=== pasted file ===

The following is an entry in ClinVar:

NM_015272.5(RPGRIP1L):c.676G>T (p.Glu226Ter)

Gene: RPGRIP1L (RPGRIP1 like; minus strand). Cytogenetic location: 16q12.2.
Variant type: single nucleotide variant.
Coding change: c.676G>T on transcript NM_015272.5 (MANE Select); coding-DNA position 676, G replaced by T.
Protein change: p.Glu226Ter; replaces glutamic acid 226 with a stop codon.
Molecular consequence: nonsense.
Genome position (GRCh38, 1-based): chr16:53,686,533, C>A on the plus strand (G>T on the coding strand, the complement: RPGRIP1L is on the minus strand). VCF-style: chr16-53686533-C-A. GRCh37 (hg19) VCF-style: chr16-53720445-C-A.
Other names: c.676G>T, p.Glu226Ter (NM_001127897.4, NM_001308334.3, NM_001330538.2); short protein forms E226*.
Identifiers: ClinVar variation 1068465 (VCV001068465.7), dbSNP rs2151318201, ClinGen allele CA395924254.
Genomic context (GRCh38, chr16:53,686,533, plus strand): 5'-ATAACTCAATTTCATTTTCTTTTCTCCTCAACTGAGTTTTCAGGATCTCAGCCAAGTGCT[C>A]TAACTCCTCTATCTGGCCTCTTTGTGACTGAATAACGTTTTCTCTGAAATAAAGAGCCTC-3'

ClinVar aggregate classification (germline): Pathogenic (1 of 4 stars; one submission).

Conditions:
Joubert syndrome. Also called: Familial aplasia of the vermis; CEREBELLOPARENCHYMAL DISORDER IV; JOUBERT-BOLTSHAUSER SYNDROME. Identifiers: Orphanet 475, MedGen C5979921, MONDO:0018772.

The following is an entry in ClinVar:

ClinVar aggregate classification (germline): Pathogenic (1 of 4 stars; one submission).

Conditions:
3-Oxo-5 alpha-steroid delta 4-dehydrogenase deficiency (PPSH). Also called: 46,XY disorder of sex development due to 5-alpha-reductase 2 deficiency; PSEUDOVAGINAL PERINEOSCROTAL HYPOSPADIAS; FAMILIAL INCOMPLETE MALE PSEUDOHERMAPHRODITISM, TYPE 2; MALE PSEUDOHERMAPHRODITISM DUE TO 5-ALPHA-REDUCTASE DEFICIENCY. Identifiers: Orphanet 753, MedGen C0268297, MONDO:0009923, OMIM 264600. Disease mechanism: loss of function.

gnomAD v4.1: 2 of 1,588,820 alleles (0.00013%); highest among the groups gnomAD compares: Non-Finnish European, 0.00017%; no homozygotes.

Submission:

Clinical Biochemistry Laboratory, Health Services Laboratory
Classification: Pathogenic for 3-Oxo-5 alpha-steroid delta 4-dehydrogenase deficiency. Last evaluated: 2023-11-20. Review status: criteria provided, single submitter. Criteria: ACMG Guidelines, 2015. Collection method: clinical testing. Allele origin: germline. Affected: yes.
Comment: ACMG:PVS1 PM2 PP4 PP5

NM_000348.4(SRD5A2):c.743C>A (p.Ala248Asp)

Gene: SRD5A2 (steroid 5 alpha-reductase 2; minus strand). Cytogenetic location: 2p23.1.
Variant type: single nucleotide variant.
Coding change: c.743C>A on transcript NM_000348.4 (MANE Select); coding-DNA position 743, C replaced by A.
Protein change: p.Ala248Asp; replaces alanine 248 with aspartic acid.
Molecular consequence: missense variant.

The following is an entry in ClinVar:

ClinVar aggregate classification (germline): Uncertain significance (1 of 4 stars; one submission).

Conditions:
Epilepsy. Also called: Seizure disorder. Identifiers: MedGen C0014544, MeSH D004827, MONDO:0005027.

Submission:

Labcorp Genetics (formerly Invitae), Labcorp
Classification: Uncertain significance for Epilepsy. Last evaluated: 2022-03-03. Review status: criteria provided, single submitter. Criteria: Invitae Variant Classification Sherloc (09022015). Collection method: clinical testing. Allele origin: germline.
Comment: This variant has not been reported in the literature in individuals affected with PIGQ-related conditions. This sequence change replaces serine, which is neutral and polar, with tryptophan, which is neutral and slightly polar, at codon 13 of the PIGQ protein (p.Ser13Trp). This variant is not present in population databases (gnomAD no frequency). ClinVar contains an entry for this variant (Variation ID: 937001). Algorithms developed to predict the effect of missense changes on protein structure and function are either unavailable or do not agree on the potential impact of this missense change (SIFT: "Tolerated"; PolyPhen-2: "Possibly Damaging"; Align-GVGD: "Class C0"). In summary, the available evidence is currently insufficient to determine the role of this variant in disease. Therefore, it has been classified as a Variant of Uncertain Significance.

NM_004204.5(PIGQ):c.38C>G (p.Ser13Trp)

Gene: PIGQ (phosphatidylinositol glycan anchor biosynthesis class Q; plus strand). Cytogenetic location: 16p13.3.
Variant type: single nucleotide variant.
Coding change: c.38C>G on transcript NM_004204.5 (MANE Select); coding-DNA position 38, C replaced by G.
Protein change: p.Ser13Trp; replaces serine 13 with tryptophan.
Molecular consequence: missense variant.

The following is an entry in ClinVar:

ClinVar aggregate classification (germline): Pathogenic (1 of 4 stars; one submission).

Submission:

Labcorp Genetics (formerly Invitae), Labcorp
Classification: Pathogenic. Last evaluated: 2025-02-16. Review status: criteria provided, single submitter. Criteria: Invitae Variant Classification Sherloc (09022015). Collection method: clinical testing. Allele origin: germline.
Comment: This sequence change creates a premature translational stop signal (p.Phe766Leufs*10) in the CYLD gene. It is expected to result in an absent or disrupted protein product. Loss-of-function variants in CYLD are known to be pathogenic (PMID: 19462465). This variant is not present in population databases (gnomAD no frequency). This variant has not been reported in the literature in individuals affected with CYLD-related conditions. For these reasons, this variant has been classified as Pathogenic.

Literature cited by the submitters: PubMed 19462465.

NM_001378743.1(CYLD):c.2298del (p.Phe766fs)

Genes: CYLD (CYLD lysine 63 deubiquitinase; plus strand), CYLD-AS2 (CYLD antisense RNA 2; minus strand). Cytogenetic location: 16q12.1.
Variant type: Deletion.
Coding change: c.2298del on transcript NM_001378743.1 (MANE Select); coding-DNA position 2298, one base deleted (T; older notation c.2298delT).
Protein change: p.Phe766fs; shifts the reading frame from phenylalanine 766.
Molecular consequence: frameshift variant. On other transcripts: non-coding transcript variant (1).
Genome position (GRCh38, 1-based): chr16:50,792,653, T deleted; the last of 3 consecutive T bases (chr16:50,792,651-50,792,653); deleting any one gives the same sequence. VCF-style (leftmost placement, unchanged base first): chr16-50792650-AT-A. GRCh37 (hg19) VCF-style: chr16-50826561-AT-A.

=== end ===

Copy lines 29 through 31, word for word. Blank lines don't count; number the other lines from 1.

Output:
Molecular consequence: missense variant.

The following is an entry in ClinVar:

ClinVar aggregate classification (germline): Uncertain significance (1 of 4 stars; one submission).